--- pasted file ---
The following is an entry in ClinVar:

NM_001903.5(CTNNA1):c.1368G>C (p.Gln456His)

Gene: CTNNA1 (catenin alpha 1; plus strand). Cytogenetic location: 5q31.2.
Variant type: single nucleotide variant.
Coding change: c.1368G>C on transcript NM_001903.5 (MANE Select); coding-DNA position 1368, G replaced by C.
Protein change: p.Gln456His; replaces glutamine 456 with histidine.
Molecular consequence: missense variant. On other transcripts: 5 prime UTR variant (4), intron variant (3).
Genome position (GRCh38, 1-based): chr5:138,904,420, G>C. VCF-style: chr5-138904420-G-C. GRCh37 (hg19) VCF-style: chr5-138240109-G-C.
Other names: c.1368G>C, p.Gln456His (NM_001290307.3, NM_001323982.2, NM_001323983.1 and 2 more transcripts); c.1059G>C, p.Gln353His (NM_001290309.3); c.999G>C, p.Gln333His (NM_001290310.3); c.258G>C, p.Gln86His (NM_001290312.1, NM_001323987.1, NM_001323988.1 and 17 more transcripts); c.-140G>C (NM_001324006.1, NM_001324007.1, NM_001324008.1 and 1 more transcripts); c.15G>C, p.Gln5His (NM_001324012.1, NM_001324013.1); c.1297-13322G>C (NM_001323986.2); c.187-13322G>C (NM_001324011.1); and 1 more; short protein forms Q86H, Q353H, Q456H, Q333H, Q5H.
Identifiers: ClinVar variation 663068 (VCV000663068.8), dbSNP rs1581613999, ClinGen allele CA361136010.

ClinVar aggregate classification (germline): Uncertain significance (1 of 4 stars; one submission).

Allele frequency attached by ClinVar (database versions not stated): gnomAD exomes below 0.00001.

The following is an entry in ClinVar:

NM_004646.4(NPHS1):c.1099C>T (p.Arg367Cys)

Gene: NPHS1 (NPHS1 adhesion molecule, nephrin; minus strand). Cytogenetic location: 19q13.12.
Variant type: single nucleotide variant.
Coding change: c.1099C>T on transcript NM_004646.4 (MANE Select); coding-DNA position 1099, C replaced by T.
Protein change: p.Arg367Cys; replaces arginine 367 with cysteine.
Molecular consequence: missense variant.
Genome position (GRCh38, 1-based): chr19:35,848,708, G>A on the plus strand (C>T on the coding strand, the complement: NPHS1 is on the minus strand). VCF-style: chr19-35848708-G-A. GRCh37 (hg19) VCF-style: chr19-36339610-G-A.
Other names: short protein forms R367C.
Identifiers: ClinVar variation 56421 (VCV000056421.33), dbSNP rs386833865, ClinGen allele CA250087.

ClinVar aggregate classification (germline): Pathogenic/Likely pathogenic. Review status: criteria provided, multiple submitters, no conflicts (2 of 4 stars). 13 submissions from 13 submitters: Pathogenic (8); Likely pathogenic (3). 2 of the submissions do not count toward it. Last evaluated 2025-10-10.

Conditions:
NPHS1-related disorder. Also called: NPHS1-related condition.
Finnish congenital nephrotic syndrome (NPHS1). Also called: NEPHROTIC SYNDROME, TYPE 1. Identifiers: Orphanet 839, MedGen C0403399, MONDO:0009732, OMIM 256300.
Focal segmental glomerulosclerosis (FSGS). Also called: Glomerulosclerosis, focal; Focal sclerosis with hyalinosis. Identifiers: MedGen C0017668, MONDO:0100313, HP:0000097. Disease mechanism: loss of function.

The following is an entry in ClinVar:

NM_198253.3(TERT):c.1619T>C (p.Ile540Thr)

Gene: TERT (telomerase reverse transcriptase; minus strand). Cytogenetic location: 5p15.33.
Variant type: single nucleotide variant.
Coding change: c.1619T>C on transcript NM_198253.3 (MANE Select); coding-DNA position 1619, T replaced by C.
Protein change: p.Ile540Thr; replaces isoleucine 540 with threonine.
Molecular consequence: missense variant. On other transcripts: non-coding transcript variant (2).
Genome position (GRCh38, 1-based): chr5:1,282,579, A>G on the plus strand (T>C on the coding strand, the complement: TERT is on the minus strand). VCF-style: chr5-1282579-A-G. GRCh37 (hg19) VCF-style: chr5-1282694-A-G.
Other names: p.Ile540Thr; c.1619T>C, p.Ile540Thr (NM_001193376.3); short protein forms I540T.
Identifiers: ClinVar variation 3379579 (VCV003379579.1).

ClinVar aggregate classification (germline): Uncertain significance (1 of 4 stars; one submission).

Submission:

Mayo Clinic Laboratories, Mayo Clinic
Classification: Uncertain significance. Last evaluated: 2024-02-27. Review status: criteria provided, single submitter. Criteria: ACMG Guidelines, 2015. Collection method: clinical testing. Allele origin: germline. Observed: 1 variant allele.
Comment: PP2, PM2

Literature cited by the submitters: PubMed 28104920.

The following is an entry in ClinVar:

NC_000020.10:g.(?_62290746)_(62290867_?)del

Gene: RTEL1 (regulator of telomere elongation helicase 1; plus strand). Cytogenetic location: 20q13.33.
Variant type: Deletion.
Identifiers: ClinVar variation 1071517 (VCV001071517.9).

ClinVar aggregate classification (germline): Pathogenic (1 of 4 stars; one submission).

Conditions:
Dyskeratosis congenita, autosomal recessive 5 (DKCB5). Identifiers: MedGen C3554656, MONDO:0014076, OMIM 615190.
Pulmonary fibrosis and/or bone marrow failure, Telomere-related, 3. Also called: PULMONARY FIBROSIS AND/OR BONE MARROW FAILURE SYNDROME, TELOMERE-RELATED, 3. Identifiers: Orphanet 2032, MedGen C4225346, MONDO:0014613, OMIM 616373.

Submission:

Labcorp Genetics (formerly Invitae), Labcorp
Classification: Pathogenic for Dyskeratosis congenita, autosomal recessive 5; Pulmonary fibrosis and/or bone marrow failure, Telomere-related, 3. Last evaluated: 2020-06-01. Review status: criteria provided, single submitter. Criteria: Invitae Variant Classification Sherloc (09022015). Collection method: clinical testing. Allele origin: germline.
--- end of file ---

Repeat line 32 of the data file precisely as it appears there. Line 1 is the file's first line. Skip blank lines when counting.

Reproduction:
Coding change: c.1619T>C on transcript NM_198253.3 (MANE Select); coding-DNA position 1619, T replaced by C.